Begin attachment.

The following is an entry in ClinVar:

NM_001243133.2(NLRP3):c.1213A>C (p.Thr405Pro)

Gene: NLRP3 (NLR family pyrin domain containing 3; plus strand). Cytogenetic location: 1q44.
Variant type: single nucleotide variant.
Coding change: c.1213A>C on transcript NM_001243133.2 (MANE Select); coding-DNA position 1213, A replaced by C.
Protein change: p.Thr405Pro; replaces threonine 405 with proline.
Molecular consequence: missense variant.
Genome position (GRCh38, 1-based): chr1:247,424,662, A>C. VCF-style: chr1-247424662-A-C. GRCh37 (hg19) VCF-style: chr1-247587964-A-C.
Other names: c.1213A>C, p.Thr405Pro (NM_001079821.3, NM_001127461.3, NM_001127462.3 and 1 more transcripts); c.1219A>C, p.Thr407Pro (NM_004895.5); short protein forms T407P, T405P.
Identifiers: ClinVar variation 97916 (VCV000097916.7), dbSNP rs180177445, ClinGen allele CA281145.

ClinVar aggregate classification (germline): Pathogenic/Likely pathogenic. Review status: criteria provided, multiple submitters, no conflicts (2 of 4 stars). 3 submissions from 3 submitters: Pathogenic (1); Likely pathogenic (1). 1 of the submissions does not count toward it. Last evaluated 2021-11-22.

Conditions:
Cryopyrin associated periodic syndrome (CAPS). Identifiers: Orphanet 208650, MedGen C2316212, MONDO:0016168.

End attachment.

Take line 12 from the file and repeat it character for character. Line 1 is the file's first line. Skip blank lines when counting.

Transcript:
Conditions: